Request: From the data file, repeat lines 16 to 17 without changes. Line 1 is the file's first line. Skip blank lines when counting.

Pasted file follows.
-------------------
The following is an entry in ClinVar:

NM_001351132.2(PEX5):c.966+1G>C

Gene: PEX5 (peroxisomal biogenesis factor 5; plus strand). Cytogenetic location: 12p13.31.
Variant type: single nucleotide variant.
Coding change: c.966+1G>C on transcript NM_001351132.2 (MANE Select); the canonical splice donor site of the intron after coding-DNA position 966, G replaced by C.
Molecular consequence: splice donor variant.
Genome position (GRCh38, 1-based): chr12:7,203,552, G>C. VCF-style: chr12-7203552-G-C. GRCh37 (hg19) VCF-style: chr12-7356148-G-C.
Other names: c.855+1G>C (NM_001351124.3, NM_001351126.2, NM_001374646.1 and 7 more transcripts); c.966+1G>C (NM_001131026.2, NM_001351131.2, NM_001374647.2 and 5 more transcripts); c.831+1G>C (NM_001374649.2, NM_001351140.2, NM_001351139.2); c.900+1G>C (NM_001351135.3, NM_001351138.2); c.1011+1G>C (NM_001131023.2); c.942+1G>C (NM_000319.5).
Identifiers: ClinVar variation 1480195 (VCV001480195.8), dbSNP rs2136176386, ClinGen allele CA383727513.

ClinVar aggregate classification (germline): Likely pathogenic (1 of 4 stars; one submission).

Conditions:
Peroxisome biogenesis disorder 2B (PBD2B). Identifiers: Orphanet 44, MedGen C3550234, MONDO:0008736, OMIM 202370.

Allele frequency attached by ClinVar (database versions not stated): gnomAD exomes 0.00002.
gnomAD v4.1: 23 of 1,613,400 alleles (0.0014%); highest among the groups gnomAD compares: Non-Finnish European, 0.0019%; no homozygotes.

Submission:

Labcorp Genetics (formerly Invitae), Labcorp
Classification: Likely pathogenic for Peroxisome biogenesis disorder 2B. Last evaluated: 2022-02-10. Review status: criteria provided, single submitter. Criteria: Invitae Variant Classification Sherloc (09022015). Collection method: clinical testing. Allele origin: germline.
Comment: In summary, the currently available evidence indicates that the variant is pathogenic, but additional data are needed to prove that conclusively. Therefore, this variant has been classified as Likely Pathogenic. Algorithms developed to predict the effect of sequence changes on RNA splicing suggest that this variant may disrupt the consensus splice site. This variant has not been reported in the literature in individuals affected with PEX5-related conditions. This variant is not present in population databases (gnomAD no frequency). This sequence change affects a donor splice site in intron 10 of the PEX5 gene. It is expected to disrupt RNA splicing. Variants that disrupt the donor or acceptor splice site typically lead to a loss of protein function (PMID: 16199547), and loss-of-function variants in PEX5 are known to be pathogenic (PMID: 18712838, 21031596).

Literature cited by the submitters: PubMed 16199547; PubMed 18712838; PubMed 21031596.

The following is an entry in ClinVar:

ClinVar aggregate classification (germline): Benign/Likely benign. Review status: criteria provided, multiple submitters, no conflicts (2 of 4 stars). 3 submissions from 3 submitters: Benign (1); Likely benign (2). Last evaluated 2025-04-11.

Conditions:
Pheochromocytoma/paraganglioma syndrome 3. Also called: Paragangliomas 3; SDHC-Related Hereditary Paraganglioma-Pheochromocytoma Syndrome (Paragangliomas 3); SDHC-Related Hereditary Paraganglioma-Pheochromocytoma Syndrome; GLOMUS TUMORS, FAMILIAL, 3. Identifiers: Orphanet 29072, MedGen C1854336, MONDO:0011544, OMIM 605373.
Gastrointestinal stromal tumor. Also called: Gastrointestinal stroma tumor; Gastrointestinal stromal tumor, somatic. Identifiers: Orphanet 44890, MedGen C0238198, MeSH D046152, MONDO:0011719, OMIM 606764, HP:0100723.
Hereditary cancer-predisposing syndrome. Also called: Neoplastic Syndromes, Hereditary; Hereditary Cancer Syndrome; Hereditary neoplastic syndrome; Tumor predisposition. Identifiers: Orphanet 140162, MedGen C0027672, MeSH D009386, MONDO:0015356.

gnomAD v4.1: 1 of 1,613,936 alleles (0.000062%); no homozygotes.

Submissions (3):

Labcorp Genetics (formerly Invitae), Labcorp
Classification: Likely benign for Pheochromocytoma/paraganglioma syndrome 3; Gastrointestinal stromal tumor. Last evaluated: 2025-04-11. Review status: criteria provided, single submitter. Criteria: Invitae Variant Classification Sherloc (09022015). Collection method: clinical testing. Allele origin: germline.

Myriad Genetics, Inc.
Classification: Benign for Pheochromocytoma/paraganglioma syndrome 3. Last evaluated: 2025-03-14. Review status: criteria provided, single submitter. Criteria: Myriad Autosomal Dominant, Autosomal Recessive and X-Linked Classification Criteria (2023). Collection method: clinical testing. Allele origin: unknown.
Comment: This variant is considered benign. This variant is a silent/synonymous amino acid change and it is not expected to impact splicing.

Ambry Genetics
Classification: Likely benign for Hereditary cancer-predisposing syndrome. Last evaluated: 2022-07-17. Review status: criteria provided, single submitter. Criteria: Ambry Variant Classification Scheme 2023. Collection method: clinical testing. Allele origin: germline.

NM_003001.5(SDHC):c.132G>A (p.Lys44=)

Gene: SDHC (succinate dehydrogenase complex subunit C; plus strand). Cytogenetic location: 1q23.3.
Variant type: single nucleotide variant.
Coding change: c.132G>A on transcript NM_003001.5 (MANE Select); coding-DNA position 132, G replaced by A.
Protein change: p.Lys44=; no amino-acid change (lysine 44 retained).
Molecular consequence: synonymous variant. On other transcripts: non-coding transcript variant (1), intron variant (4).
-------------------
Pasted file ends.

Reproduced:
Labcorp Genetics (formerly Invitae), Labcorp
Classification: Likely pathogenic for Peroxisome biogenesis disorder 2B. Last evaluated: 2022-02-10. Review status: criteria provided, single submitter. Criteria: Invitae Variant Classification Sherloc (09022015). Collection method: clinical testing. Allele origin: germline.